2
$\begingroup$

Consider a general complex matrix $A$ satisfying the eigenvalue equation $$AX=\lambda X$$ where $\lambda$ is an eigenvalue corresponding to the nonzero eigenvector $X$. Let us also assume that the eigenvalues of $A$ are all distinct. I have three closely related questions.

How can we show that the eigenvalues of $A$ are complex conjugates of the eigenvalues of $A^\dagger$ (the complex conjugate transpose of $A$)? For this claim, see here.

How are the eigenvectors of $A$ and $A^\dagger$ related?

Do the above conclusions change if some eigenvalues are repeated?

What can we say about the eigenvalues of $h=AA^\dagger$? Since $h$ is hermitian its eigenvalues must be real. But are they also nonnegative?

$\endgroup$
  • $\begingroup$ I don't see how you get from $X^\dagger(A^\dagger Y - \lambda^\ast Y) = 0$ to $A^\dagger Y = \lambda^\ast Y$; all I can get is that $A^\dagger Y - \lambda^\ast Y$ is in the null space of the linear map functional $Z \to X^\dagger Z$, i.e. is normal (in the sense of the hermitian inner product $X^\dagger Y$) to $X$. $\endgroup$ – Robert Lewis Nov 14 '19 at 16:28
  • $\begingroup$ You are right. Sorry about that. $\endgroup$ – mithusengupta123 Nov 14 '19 at 16:32
0
$\begingroup$

The eigenvalues of a matrix $\ A\ $ are the roots of its minimal polynomial. A polynomial is satisfied by $\ A\ $ if and only if its complex conjugate is satisfied by $\ A^\dagger\ $. Therefore the minimal polynomials of $\ A\ $ and $\ A^\dagger\ $. are complex conjugates of each other, as are their roots.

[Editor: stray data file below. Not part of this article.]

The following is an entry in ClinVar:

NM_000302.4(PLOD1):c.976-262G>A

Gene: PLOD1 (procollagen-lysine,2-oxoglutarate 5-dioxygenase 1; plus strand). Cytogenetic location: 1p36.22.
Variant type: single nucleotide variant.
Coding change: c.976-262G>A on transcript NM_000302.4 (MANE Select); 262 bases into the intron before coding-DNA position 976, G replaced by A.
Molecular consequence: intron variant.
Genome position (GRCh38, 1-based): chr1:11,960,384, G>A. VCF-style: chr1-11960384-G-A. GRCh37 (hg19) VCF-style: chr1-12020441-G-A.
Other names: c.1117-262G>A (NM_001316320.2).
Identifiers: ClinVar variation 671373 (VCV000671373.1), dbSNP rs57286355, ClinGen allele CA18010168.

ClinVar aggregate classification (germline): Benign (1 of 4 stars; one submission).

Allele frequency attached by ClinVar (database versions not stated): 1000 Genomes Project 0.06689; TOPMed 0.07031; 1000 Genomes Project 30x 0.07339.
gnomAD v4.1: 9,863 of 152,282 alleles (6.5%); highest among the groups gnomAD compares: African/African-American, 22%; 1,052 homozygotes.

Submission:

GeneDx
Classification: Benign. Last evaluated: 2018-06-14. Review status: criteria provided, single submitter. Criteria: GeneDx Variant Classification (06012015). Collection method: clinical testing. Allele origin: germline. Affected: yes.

If $\ \lambda_1\ $ and $\ \lambda_2\ne \lambda_1\ $ are distinct eigenvalues of $\ A\ $, $\ x_1\ $ an eigenvector of $\ A\ $ corresponding to $\ \lambda_1\ $, and $\ y_2\ $ an eigenvector of $\ A^\dagger\ $ corresponding to $\ \lambda_2^*\ $, then \begin{align} y_2^\dagger Ax_1&=\lambda_1 y_2^\dagger x_1\\ &=\left(x_1^\dagger A^\dagger y_2\right)^*\\ &=\left(\lambda_2^*x_1^\dagger y_2\right)^*\\ &=\lambda_2y_2^\dagger x_1\ . \end{align} Therefore $\ \left(\lambda_1-\lambda_2\right) y_2^\dagger x_1=0\ $, and, since $\ \lambda_2\ne\lambda_1\ $, it follows that $\ y_2^\dagger x_1=0\ $. That is, $\ x_1\ $ is orthogonal to $\ y_2\ $. Thus, an eigenvector of $\ A\ $ corresponding to an eigenvalue $\ \lambda\ $ is orthogonal to every eigenvector of $\ A^\dagger\ $ corresponding to any eigenvalue $\ \mu\ne\lambda^*\ $, and an eigenvector of $\ A^\dagger\ $ corresponding to an eigenvalue $\ \mu\ $ is orthogonal to every eigenvector of $\ A\ $ corresponding to any eigenvalue $\ \lambda\ne\mu^*\ $.

If $\ AA^\dagger x = \lambda x\ $, with $\ x\ne 0\ $, then \begin{align} \|A^\dagger x\|^2&= x^\dagger AA^\dagger x\\ &=x^\dagger\left(\lambda x\right)\\ &=\lambda\|x\|^2\ . \end{align} Therefore, $$ \lambda=\frac{\|A^\dagger x\|^2}{\|x\|^2}\ge 0 $$

| cite | improve this answer | |
$\endgroup$

Your Answer

By clicking “Post Your Answer”, you agree to our terms of service, privacy policy and cookie policy

Not the answer you're looking for? Browse other questions tagged or ask your own question.